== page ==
“Some foods are so comforting, so nourishing of body and soul, that to eat them is to be home again after a long journey.”
Remember when Anton Ego dug into his bowl of ratatouille? He is immediately transported back to how his mother’s cooking made him feel after a terrible day. That’s what comfort food can feel like. From digging into ice cream tubs and slurping Maggi to securing some good old wine bottles during the blues, the feeling of comfort remains pacifying. Be it a stressful day at work, break-up with your partner or fight with a best friend or even a bad day at school, eating comfort food at the end of the day or right in the middle, it gives you the power to keep going against the tide.
What is comfort food?
The term comfort food, first appeared in 1997 in ‘The Washington Post’, refers to food items whose consumption gives people a sense of consolation and feeling of wellbeing. Research found comfort food has high calorific value and tends to be associated with childhood memories and happy times of life. There is a reason people say “there is no better feeling than a warm pizza box on your lap”.
The Emotional Connect
Food can bring back strong feelings and memories from the past. The belief that comfort food can be linked to a specific person, place or time, with which the food has a positive association helps to explain why most people indulge in comfort food when experiencing negative emotions. This is also the most common representation of comfort food in the media, be it delving into an ice-cream tub after a break up or snacking on chips after a bad day. We attach our senses like taste, smell, touch to feelings. Some foods can take us back to memories with our friends, families or times we’ve felt warm and fuzzy. When you feel really uncomfortable and anxious, relishing a food you associate with comfort can be grounding. This is probably why chai hits different in the Dublin winters or Filter coffee brings back memories of Bangalore rains.
Rajma Chawal or McChicken?
While what can be comforting to one may not be to others. For some their grandmother’s Rajma Chawal recipe can be comforting, while it is the McChicken for me. And every time I savour it, I remember going to McDonald's with my family for happy meals. These visits in due time made and didn’t realise that in the process the McChicken became my comfort food. While it has been argued that eating healthy induces feelings of wellbeing. It is the emotional association that the narrow range of comfort food holds with people or memories which makes it the knight in shining armour.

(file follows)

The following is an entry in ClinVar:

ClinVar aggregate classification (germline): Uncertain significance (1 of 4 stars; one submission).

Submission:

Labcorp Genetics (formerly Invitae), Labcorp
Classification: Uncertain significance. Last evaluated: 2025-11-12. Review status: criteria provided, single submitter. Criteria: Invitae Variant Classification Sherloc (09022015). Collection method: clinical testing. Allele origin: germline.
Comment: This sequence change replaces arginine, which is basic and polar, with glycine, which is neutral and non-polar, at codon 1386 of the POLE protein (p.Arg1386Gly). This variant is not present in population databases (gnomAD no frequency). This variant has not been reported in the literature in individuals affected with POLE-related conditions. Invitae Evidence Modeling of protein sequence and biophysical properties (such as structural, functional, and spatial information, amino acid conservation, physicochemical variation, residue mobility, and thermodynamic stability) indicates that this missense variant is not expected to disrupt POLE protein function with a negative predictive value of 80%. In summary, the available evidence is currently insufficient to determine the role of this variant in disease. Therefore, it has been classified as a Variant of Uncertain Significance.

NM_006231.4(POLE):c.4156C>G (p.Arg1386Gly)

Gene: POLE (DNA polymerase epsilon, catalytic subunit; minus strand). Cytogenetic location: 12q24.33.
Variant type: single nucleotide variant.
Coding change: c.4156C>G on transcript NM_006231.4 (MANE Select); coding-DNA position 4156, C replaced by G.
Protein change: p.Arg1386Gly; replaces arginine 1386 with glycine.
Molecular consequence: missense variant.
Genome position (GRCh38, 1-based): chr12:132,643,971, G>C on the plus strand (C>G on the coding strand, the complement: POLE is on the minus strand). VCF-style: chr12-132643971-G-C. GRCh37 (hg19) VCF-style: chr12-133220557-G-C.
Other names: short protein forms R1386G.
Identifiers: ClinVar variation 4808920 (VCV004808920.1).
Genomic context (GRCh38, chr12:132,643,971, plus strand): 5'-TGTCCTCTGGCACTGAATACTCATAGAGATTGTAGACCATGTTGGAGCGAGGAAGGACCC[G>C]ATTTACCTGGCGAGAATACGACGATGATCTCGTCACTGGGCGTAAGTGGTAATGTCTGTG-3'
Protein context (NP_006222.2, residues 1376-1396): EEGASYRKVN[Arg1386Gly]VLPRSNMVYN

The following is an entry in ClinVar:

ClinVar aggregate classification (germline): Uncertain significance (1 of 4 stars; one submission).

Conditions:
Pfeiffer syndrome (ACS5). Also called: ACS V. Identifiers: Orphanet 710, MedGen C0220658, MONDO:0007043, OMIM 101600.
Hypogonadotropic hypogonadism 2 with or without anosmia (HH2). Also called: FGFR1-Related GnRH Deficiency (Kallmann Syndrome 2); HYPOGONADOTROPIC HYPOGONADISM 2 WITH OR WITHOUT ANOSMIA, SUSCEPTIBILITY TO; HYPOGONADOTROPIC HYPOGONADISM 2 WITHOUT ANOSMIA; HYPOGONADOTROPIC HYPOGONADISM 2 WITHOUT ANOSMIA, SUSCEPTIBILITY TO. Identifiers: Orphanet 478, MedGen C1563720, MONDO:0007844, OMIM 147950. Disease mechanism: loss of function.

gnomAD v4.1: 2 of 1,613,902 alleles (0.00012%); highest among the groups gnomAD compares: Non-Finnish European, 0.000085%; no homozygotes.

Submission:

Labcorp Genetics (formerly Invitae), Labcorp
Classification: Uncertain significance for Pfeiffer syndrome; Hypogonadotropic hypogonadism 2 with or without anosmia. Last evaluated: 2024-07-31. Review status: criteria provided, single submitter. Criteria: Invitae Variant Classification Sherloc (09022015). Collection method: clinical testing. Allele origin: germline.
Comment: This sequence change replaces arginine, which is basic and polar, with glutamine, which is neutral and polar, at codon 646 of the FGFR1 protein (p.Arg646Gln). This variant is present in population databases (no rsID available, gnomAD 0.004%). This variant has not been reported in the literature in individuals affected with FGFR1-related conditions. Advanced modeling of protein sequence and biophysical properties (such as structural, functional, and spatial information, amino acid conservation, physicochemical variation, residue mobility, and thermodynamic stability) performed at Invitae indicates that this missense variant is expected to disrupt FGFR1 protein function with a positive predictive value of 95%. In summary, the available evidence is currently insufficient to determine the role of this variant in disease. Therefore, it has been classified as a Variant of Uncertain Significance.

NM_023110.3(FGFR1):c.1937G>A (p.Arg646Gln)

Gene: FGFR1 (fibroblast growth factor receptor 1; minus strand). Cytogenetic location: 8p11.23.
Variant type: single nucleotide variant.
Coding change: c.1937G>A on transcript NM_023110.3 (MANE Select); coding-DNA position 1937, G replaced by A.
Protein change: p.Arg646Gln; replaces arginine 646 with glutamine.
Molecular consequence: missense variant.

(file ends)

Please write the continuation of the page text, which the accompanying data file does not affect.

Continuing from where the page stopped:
Your Knight in Shining Armour
Quotes from favourite Netflix series, one-sided relationships with celebrities or even photographs and letters- each fulfilling a belonging need for a person feeling the lonely hues. These non-human entities called social surrogates become a go-to for under-weather hues. Comfort food is thus, due to its amazing consoling capacity, considered a form of social surrogate: something to keep us feeling warm and comfortable when the world feels uncertain.
The pandemic blues
After the lockdown in several parts of the world, talks of a “new normal” soaring with uncertainties, changing almost all the daily routines including everyday activities like social interactions with friends at workplace or at gym, ordering and consuming comfort food had increased. There was also an increase in the variety of supplies stacked in grocery stores, as most restaurants and cafes remain closed for long and comfort-food is prepared at home instead.
In a time when the world felt uncomfortable with the new changes, food was a source of comfort for most.
I believe that while comfort food is helping people sail through their emotional disturbances, uncertain times may provide opportunities to add more items to their list of comfort food - I added cinnamon rolls and Pazham Pori to mine. What are you planning to add?